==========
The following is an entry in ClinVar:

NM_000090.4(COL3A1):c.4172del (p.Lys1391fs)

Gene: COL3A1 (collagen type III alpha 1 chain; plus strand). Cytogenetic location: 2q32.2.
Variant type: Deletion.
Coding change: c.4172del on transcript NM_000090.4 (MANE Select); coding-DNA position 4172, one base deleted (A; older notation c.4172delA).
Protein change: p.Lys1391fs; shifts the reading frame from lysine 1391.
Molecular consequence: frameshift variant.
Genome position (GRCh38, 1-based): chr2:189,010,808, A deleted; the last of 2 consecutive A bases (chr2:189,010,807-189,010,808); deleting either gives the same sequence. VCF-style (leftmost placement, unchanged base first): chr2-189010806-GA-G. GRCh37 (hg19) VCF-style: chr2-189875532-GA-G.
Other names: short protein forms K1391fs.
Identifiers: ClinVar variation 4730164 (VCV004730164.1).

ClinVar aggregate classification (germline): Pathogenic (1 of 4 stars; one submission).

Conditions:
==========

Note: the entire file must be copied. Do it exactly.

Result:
The following is an entry in ClinVar:

NM_000090.4(COL3A1):c.4172del (p.Lys1391fs)

Gene: COL3A1 (collagen type III alpha 1 chain; plus strand). Cytogenetic location: 2q32.2.
Variant type: Deletion.
Coding change: c.4172del on transcript NM_000090.4 (MANE Select); coding-DNA position 4172, one base deleted (A; older notation c.4172delA).
Protein change: p.Lys1391fs; shifts the reading frame from lysine 1391.
Molecular consequence: frameshift variant.
Genome position (GRCh38, 1-based): chr2:189,010,808, A deleted; the last of 2 consecutive A bases (chr2:189,010,807-189,010,808); deleting either gives the same sequence. VCF-style (leftmost placement, unchanged base first): chr2-189010806-GA-G. GRCh37 (hg19) VCF-style: chr2-189875532-GA-G.
Other names: short protein forms K1391fs.
Identifiers: ClinVar variation 4730164 (VCV004730164.1).

ClinVar aggregate classification (germline): Pathogenic (1 of 4 stars; one submission).

Conditions: